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Language, Epistemology, Metaphysics, and Mind Research Interest Group Talk (Ginger Schulteis, Chicago)

Friday September 25, 2020, 3:00 pm - 5:00 pm

The Language, Epistemology, Metaphysics, and Mind Research Group welcomes Ginger Schultheis, an assistant professor in the Department of Philosophy at University of Chicago. Most of Dr. Schultheis’s research is in epistemology, with a particular interest in belief. She has worked on the relationship between belief and credence, on whether epistemic rationality is permissive, whether we can believe at will, and whether it can be rational to have imprecise credences. She also has research interests in formal semantics, especially the semantics of modals and counterfactuals.

Join the talk at:

https://utoronto.zoom.us/j/99760788601

Talk Title

Counterfactual Probability

Talk Abstract

Stalnaker’s Thesis about indicative conditionals is, roughly, that the probability one ought to assign to an indicative conditional equals the probability that one ought to assign to its consequent conditional on its antecedent. The thesis seems right. If you draw a card from a standard 52-card deck, how confident are you that the card is a diamond if it’s a red card? To answer this, you calculate the proportion of red cards that are diamonds—that is, you calculate the probability of drawing a diamond conditional on drawing a red card. 
Skyrms’s Thesis about counterfactual conditionals is, roughly, that the probability that one ought to assign to a counterfactual equals one’s rational expectation of the chance, at a relevant past time, of its consequent conditional on its antecedent. This thesis also seems right. If you decide not to enter a 100-ticket lottery, how confident are you that you would have won had you bought a ticket? To answer this, you calculate the prior chance—that is, the chance just before your decision not to buy a ticket—of winning conditional on entering the lottery. In this talk, I develop a neo-Stalnakerian, uniform theory of conditionals that allows us to derive a plausible, context-sensitive version of Skyrms’s Thesis from a plausible, context-sensitive version of Stalnaker’s Thesis, together with David Lewis’s Principal Principle.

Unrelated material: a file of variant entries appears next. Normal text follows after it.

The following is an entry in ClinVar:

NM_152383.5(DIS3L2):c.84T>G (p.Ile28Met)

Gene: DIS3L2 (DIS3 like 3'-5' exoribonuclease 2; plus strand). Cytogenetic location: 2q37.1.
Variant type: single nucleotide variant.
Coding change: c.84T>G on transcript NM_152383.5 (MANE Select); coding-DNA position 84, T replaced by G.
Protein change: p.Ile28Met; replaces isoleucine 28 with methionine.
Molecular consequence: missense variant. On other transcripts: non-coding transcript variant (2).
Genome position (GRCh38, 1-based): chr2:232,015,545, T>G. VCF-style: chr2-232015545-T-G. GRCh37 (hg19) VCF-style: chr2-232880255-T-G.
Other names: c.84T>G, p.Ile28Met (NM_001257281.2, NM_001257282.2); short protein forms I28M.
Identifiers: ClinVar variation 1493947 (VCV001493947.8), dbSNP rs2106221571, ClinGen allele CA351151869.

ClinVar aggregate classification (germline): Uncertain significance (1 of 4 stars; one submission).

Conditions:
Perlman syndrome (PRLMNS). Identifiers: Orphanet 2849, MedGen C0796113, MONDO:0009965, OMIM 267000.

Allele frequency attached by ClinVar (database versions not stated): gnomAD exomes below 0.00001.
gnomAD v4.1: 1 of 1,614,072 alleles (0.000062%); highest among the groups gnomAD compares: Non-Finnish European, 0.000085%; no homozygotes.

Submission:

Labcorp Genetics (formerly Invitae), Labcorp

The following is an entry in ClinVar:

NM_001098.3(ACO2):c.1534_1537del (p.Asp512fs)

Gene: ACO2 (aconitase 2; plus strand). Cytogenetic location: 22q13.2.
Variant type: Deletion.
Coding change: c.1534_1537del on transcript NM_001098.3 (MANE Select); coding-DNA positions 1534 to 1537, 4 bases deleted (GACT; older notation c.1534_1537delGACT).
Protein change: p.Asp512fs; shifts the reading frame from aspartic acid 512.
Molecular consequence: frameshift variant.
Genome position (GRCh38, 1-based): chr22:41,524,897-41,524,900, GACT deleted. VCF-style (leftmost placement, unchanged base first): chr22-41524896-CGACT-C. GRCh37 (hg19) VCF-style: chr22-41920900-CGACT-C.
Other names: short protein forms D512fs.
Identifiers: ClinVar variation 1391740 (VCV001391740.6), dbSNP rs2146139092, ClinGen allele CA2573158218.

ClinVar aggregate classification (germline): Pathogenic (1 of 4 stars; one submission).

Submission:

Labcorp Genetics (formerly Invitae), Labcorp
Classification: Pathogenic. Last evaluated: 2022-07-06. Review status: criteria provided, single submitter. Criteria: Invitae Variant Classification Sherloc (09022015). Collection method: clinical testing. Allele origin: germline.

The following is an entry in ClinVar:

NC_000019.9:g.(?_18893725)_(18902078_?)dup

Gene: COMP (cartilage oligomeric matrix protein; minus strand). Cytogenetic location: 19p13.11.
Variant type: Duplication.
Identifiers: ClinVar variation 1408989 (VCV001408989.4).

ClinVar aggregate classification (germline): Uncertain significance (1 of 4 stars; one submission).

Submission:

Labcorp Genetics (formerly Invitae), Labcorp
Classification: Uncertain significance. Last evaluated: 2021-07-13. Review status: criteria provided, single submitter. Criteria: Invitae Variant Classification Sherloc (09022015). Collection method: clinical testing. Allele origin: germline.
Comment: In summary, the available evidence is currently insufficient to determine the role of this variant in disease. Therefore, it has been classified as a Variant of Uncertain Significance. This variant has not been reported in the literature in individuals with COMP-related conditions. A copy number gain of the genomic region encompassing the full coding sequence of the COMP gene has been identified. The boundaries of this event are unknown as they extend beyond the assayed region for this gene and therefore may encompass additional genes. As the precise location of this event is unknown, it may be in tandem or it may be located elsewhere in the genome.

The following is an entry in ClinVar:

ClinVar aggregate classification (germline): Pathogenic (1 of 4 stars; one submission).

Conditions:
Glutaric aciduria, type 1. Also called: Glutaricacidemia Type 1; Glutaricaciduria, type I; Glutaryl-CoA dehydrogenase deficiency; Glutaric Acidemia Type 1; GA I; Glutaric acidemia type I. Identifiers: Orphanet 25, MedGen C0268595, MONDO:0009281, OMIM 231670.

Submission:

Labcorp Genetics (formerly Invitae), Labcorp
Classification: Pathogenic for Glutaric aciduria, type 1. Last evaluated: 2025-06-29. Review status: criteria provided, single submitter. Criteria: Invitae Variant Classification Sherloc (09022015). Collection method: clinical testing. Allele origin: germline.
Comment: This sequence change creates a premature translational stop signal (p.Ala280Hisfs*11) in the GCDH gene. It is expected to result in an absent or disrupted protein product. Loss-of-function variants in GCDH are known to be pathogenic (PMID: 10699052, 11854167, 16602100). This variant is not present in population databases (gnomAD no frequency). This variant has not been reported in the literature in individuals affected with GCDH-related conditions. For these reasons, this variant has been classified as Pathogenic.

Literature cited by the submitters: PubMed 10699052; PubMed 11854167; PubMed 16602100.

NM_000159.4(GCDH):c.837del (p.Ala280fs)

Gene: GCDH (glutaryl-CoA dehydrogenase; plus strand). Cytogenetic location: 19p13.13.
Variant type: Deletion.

About the Language, Epistemology, Metaphysics and Mind Research Group

One of six departmental research interest groups, the Language, Epistemology, Metaphysics and Mind Group undertakes research in philosophy of mind, philosophy of cognitive science, traditional and formal epistemology, metaphysics, and philosophy of language.

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Details

Date:
Friday September 25, 2020
Time:
3:00 pm - 5:00 pm
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Venue

Online
Canada

Organizer

Language, Epistemology, Metaphysics and Mind Group
Website:
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